Funds, banks face challenges from digital dollar

By James Langton | March 16, 2022 | Last updated on March 16, 2022
2 min read
American dollars
© Piotr Pawinski / 123RF Stock Photo

Traditional money market funds and other kinds of cash investments could be disrupted by the introduction of a digital dollar in the U.S., Fitch Ratings says in a new report.

Earlier this year, the United States Federal Reserve Board issued a white paper on a potential central bank digital currency (CBDC). Last week, President Joe Biden issued an executive order that directs government agencies and the U.S. Treasury to explore the introduction of a digital dollar.

That executive order, “elevates the urgency for the U.S. to explore developing a CBDC, echoing the concerns of some Federal Reserve officials who think that the U.S. is falling behind global peers in developing a digital currency,” said Moody’s Investors Service in a separate report.

“A well-designed CBDC would be a faster, easily accessible form of public money that is free from credit and liquidity risk, has potential cost efficiencies in payment systems and could spur innovation in digital money,” Moody’s noted.

At the same time, it warned that the advent of a digital dollar could be a negative for banks, as it could reduce the availability of deposits for funding, and could eat into banks’ revenues from payments.

Moody’s also suggested that a CBDC could introduce new risks to the financial system, such as increasingly centralized cyber risks.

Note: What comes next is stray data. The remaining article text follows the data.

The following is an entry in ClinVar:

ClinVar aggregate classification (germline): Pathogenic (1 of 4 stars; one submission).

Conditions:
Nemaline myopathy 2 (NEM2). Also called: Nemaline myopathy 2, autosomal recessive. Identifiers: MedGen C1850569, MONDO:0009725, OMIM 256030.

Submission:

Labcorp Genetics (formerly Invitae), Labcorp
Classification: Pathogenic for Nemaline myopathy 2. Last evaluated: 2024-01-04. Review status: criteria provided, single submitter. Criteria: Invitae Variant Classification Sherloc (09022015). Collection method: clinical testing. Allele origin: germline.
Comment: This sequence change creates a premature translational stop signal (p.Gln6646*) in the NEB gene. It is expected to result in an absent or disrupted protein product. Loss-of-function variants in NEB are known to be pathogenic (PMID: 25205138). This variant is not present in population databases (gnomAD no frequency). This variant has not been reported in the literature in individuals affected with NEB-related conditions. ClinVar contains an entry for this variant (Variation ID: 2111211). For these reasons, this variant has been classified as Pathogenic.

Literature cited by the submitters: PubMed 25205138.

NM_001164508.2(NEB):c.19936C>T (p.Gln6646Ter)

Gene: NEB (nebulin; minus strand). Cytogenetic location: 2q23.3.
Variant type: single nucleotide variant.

In its report, Fitch said that such a move also has potential implications for the money market sector. These include the risk of fund outflows being aggravated during periods of market stress.

For instance, at the onset of the pandemic in early 2020, U.S. institutional prime money market funds had outflows of around US$95 billion, representing approximately 15% of assets under management, “driven by investors’ increasing appetite for lower risk assets amid the pandemic fallout.”

Fitch reported that much of this cash moved to government money market funds at the time, adding that an eventual CBDC could potentially serve as an alternative destination.  A CBDC “could even challenge U.S. Treasuries as the ultimate ‘risk free’ asset, particularly in a period of potential future volatility,” Fitch warned.

“This could lead to elevated redemptions for money market funds and exacerbate market illiquidity in times of financial stress if investors move cash to assets perceived to be less risky, such as CBDC,” it said.

The Fed’s paper suggested that the risks stemming from assets shifting to a CBDC could be managed by limiting the digital dollar’s relative yield, along with potential limits on how much CBDC can be owned by one entity, and how quickly it can be accumulated.

Ultimately, the implications of introducing a CBDC will depend on its final design, the rating agencies concluded.

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James Langton

James is a senior reporter for and its sister publication, Investment Executive. He has been reporting on regulation, securities law, industry news and more since 1994.